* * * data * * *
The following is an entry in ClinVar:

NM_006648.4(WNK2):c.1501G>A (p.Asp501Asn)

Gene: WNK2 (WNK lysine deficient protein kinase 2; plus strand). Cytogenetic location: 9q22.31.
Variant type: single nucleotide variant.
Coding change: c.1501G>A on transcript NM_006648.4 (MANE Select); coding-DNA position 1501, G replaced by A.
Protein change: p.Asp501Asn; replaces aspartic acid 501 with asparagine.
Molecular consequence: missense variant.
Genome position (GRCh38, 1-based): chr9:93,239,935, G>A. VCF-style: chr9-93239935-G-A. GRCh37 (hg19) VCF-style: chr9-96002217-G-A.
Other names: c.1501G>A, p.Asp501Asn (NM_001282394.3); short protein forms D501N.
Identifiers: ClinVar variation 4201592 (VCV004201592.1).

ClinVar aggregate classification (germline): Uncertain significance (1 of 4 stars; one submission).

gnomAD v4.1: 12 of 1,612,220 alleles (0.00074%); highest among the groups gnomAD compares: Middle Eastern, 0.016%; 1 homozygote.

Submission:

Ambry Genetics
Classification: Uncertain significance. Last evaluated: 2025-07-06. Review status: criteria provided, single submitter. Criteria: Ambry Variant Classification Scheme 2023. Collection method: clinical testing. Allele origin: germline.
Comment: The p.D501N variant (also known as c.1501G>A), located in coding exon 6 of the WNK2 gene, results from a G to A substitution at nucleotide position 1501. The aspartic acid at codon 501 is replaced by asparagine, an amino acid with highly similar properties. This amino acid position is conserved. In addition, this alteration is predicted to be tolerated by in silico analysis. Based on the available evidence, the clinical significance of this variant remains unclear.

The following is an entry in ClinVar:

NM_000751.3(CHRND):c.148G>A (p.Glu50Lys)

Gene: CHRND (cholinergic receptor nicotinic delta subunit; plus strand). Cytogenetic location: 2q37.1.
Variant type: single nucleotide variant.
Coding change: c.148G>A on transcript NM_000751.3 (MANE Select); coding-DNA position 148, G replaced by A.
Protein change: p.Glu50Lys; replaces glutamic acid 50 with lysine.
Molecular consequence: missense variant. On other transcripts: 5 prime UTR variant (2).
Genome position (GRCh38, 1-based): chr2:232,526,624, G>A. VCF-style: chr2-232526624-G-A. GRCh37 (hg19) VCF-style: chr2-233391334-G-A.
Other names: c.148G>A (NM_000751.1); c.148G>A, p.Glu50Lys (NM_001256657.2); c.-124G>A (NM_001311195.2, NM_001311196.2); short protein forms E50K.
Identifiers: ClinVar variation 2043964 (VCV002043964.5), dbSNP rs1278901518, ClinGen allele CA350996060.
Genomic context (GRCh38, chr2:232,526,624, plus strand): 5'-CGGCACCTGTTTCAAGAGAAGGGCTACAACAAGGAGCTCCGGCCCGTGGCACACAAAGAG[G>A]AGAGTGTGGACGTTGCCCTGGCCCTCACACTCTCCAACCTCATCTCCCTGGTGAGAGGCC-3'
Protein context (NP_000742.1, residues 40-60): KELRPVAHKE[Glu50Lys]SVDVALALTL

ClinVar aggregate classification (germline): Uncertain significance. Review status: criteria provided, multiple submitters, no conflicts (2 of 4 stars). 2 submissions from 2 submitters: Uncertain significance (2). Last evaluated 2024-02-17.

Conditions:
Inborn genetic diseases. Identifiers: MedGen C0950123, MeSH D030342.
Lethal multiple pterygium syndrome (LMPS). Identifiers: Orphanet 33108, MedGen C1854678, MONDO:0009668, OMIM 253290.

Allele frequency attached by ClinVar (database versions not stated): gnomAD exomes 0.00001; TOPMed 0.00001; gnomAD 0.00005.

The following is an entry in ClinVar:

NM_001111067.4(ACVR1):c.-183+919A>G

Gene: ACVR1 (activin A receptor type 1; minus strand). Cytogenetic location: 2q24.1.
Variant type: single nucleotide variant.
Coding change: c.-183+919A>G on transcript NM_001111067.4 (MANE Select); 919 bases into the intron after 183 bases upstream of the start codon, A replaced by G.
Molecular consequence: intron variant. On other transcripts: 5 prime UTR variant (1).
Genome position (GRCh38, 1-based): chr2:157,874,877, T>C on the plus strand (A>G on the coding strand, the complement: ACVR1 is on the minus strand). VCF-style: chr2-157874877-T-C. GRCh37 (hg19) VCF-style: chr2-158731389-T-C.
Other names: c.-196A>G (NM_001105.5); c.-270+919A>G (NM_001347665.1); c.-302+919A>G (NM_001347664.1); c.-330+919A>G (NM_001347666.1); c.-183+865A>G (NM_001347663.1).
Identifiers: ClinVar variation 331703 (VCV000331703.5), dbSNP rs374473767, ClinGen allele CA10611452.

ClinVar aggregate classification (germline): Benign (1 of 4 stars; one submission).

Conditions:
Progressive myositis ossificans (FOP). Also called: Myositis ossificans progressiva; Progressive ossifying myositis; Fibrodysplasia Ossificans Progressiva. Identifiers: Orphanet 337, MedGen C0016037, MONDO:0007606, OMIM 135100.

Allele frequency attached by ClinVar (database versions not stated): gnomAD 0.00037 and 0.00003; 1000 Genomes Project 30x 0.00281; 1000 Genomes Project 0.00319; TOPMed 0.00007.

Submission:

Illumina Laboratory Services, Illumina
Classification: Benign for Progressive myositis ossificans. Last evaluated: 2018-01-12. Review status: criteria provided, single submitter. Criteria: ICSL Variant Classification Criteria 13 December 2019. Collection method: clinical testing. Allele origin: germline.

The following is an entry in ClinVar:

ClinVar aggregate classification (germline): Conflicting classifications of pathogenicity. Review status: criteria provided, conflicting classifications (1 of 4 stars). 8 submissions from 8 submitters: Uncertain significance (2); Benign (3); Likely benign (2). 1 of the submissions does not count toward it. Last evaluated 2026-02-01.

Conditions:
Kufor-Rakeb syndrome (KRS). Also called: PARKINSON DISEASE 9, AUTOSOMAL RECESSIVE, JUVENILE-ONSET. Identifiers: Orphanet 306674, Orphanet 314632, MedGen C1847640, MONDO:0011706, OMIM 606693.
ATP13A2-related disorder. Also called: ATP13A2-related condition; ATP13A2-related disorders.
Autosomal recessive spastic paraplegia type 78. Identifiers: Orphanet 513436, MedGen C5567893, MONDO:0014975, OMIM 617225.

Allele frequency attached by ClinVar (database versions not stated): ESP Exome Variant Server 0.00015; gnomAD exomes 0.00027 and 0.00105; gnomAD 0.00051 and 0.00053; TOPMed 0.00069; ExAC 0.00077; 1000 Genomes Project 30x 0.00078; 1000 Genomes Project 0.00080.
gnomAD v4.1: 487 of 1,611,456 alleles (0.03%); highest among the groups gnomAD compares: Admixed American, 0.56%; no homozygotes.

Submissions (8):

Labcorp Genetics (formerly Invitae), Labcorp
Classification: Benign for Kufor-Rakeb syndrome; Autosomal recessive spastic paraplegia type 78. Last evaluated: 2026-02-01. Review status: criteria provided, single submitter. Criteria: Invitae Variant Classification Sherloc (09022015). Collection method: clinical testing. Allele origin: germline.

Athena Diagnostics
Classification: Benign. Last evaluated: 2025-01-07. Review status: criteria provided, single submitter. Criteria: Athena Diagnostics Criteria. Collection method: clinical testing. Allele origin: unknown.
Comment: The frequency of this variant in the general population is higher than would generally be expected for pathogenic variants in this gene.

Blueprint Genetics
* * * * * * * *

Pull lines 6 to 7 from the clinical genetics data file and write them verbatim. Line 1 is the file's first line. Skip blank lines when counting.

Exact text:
Protein change: p.Asp501Asn; replaces aspartic acid 501 with asparagine.
Molecular consequence: missense variant.